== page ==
WeWork is not the only flexible office space provider hoping to capitalize on the new needs of clients. Knotel, a competitor with its own share of reported woes, is also marketing itself this month. The company will launch an out-of-home campaign called “Knotel New York Was Built For This” next week. The local push, which will appear in print on phone kiosks and digitally on bus shelters in Manhattan, focuses on “the importance of flexibility in getting back to the office,” according to a spokeswoman, who notes that the current situation makes “long-term leases even less tenable.”
The Wing, a membership-based coworking space for women that recently came under fire for its treatment of minority employees—a backlash that led to the resignation of its founder in June—is also aiming to reinvent itself. The company’s website says it was established in 2016, but re-established in 2020, while promising that “A whole new Wing is coming your way.” Representatives did not immediately return an inquiry requesting comment.
The new normal
Of course, experts agree that the office, and the face-to-face collaboration and fostering of creativity that goes with it, is still an important piece of corporate puzzle. The shape of that piece, however, is changing.
“We think that socialization and collaboration are a big part of why people want to be in an office,” says Kenya Watson, an intelligence analyst at CB Insights who recently co-authored a report around the importance of the tech-enabled office in a post-COVID world. “Even though it’s possible to still do the same work from home, it doesn’t always have that same dynamic.” Watson and her co-author Oliver Yu, who is also an intelligence analyst at CB Insights, expect that companies will explore a variety of office formats, like a downsized headquarters and regional offices closer to hubs. Workers will likely come in only a few days a week, rather than full-time, and many companies will need less space.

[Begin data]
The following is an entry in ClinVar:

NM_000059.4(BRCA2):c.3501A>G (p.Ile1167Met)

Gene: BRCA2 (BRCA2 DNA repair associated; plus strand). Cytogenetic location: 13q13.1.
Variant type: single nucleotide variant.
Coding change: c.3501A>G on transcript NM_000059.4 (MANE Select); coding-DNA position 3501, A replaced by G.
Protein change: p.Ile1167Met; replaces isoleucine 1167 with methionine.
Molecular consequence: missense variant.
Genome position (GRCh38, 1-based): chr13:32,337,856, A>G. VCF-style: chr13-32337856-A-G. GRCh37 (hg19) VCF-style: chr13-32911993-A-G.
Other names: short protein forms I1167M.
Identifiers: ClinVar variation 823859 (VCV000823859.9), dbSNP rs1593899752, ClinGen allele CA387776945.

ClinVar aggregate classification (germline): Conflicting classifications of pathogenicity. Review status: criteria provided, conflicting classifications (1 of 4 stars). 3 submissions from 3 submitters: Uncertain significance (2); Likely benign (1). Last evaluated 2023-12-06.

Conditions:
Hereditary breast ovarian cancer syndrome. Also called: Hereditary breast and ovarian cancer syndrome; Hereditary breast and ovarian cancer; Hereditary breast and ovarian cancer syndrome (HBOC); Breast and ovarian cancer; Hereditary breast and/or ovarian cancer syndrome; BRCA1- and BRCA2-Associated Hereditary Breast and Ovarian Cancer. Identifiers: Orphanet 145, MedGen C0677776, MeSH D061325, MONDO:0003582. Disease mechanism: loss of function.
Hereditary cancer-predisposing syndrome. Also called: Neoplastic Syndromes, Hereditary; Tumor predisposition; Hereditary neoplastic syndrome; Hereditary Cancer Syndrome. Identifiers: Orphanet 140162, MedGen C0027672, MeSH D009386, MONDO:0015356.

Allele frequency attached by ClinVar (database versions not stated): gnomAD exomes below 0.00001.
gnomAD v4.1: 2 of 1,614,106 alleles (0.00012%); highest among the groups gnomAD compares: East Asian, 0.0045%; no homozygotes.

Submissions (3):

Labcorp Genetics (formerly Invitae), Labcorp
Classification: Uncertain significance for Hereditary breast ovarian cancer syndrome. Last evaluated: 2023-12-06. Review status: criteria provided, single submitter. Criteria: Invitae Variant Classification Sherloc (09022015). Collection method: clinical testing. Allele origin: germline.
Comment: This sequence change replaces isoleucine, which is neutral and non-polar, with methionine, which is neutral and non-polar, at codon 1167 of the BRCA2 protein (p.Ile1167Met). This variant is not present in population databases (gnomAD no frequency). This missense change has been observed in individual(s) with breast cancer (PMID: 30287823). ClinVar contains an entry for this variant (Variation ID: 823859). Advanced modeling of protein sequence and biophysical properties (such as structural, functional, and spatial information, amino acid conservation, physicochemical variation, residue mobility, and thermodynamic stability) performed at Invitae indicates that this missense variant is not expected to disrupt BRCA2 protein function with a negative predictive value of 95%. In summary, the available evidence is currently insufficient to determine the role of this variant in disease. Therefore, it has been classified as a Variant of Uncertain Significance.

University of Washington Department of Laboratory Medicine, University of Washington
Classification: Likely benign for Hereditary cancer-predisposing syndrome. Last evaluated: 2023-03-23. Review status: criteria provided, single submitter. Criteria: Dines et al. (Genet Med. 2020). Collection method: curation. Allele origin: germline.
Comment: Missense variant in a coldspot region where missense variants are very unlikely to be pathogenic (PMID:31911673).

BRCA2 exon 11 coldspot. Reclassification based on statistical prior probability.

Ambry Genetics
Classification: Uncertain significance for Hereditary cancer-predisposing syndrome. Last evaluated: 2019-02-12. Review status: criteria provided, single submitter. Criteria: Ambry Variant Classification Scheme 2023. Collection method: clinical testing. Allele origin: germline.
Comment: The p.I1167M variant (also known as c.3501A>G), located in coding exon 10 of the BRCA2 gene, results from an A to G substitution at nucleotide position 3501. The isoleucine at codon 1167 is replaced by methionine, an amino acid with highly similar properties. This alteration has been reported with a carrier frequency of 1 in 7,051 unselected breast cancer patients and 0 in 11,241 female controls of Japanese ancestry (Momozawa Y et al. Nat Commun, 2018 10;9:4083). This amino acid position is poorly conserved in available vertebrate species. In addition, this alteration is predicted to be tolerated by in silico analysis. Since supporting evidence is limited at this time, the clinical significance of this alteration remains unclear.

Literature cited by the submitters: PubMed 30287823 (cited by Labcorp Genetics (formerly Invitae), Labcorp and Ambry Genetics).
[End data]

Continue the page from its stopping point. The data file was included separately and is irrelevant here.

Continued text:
A critical factor is how office managers execute social distancing, particularly in the near future. Yu says air circulation systems and the importance of indoor air quality are critical, as are stickers and work space barriers.
Both WeWork and Knotel have redesigned their layouts with distancing in mind. Solé says WeWork has widened the layouts of its 800 global locations, particularly for its enterprise clients, those larger businesses that represent half its customers, and added directional dots, signage and hand sanitizing stations to ensure safety.
The new campaign, which will run digitally, includes a 60-second video that shows workers returning to the office. “Back to work. Something we used to say without much thought—now, it’s never carried more weight,” a voiceover says. “How do we build a business without building an office? And transform the workspace from a place to come to work to a space where work comes to life?” The spot showcases how WeWork will provide the answer, as masked employees in its offices collaborate from a distance as a cover of “Tomorrow,” the Annie showtune, plays.
The commercial will also air in 30-and 15-second versions. WeWork will also run localized out-of-home campaigns in select cities including New York, Seattle and Los Angeles.
“The idea is to show confidence that in this space we are the market leader,” says Solé. “We have been working to develop the platform that we believe is the most appropriate for this new world.”